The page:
Turning to cut paper as his new medium, and scissors as his chief implement, he introduced a radically new operation that came to be called a cut-out. He cut painted sheets into forms of varying shapes and sizes—from the vegetal to the abstract—which he then arranged into lively compositions, striking for their play with color and contrast. Here he crafted a brilliant final chapter in his long career.
The Cut-Outs became his renewed commitment to form and color and an inventiveness in the world of art. The ultimate turnaround story.
In our new world with its need for constant creativity, innovation and transformation, how do we reinvent ourselves to create an even better world for ourselves and for others? It’s not as big as a risk as we think.
Visit Henri Matisse: The Cut-Outs at MoMA in New York City until February 7, 2015. You will experience a truly delightful body of work from a man who by all accounts as a painter was finished because of his disability. Yet he “rose from the ashes” with an astounding art form that takes your breath away.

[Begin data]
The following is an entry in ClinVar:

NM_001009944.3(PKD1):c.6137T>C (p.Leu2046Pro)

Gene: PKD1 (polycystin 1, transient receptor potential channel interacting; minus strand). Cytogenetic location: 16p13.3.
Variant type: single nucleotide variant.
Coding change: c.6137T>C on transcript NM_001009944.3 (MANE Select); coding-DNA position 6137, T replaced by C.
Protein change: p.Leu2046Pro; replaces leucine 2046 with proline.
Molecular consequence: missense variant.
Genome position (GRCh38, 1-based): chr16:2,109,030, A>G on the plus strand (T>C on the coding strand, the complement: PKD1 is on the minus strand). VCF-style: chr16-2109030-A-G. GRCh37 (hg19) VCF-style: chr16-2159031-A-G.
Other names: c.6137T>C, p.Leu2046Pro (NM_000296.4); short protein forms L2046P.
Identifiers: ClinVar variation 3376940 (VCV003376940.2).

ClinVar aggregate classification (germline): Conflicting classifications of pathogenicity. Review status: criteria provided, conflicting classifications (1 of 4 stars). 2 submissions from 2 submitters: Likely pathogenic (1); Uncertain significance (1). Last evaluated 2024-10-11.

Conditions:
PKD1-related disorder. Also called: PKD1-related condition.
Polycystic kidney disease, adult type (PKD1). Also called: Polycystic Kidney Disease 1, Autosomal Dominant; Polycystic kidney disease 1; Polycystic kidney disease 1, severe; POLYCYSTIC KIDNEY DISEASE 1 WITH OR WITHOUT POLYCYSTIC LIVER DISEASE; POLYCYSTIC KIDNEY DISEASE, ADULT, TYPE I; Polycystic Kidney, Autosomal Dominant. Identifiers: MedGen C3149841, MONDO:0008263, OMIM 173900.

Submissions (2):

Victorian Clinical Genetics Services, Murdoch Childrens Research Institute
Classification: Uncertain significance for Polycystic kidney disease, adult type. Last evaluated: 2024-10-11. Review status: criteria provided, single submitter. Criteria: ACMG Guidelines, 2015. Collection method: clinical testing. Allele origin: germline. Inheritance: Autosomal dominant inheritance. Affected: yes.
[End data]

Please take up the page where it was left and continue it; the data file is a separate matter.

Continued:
It’s the largest and most extensive presentation of the cut-outs ever mounted, and it includes approximately 100 cut-outs—borrowed from public and private collections around the globe—along with a selection of related drawings, prints, illustrated books, stained glass, and textiles.
The last time New York audiences were treated to an in-depth look at the cut-outs was in 1961.
An artist friend of mine says this is a much better exhibit and that we will never see this ever again.
* from Alastair Sooke’s Henri Matisse: A Second Life